The green root of aquatic plant, wasabi is available fresh in Japan, its place of origin, but in other countries it is more typically sold as a tube of bright green paste, or in powder form. Wasabi's searing heat can get right up your nose, but used judiciously it adds zing to fish, beef, and chicken plus starchy ingredients such as rice and potatoes.
IN THE KITCHEN
Wasabi is essential for sushi, smeared over the rice after shaping, or as a condiment mixed with soy sauce. Try blending the paste and some toasted sesame seeds into soft butter, then chilling it to make a tasty fusion-style topping for grilled steaks or oily fish, or a flavouring for mashed potatoes. Mix it into a salad dressing with soy sauce, rice vinegar, mirin and dashi, or make a Japanese-style guacamole by mashing wasabi with avocado, soy sauce, miso paste and rice vinegar.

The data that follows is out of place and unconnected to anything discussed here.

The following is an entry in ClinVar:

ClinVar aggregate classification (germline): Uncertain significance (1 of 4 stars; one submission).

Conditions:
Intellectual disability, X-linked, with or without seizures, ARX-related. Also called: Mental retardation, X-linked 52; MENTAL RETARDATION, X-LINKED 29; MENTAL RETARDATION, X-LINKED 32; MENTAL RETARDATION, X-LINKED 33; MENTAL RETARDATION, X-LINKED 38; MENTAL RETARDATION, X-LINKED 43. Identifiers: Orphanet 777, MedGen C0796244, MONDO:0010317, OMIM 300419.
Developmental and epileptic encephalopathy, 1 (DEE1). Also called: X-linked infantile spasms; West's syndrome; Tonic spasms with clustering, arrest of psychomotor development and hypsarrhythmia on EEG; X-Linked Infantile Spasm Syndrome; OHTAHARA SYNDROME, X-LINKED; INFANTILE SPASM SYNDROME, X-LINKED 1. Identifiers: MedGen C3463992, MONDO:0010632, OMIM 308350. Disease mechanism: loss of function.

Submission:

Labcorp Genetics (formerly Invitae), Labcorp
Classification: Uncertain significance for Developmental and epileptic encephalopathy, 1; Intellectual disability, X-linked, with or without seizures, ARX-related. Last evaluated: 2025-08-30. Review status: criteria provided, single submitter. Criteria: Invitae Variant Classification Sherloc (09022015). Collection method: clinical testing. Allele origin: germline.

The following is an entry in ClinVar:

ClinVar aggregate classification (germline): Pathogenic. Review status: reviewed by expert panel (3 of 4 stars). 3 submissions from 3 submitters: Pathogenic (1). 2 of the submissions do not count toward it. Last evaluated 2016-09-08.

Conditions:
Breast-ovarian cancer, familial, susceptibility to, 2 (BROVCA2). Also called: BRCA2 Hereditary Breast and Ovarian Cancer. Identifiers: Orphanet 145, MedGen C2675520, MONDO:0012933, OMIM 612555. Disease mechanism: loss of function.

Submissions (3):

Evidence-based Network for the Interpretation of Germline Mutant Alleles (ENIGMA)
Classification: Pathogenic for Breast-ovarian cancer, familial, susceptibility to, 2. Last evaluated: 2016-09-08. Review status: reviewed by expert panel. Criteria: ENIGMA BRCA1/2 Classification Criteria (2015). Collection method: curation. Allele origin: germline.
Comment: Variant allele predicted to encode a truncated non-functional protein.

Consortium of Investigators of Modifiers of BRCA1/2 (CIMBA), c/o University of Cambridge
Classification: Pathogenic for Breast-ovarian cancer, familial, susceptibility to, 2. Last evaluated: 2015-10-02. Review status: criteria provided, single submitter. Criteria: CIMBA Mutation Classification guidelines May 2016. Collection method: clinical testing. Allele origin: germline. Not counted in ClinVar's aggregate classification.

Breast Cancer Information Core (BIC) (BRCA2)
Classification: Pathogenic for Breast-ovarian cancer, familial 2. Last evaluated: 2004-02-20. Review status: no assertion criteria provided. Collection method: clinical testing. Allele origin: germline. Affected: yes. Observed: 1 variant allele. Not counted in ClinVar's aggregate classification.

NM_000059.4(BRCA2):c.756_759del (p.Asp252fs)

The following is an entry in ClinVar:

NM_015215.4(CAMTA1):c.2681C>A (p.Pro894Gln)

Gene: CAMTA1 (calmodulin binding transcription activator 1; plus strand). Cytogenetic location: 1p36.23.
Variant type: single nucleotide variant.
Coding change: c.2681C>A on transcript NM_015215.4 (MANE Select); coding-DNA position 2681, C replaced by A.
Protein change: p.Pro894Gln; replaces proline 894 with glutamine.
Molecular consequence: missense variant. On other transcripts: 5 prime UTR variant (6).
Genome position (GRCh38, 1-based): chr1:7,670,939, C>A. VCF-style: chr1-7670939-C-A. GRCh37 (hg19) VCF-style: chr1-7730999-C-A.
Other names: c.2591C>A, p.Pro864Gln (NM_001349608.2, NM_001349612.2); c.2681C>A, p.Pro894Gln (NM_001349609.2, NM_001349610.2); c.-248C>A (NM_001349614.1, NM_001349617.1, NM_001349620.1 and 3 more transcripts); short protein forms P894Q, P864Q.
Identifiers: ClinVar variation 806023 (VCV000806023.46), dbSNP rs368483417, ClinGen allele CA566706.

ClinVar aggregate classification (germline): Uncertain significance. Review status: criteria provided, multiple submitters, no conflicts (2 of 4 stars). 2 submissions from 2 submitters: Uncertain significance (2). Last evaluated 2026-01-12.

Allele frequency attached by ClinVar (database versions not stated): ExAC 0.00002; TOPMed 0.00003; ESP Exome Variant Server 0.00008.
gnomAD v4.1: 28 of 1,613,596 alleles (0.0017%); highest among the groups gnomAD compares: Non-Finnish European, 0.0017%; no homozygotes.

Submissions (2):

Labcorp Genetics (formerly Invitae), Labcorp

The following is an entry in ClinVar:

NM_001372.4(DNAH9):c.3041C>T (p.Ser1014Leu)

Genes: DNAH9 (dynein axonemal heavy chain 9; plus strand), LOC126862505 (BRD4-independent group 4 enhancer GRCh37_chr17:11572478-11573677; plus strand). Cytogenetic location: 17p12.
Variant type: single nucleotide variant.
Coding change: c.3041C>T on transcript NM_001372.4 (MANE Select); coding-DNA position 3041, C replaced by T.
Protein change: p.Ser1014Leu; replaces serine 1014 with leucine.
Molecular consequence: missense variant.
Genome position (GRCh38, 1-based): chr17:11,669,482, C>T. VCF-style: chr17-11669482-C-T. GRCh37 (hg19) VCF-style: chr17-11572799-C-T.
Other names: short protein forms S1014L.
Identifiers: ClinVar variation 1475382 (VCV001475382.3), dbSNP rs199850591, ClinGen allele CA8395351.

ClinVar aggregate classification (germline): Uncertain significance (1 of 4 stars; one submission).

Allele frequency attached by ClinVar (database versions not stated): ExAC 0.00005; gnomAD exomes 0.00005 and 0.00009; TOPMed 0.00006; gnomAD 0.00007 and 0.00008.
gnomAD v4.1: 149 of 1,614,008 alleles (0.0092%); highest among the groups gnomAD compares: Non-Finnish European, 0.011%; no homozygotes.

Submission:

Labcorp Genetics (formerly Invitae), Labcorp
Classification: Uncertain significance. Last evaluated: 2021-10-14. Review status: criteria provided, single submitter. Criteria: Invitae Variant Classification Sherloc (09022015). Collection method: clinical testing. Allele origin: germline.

Wasabi paste has the edge when it comes to convenience, however wasabi powder has the advantage of fewer artificial additives. In specialist Japanese stores you may be able to find the wasabi root frozen.
Wasabi powder simply needs to be blended with water to make a smooth paste, while ready-made wasabi paste can be squeezed straight from the tube. If you happen to come across the fresh or frozen varieties, peel the root and then grate it finely.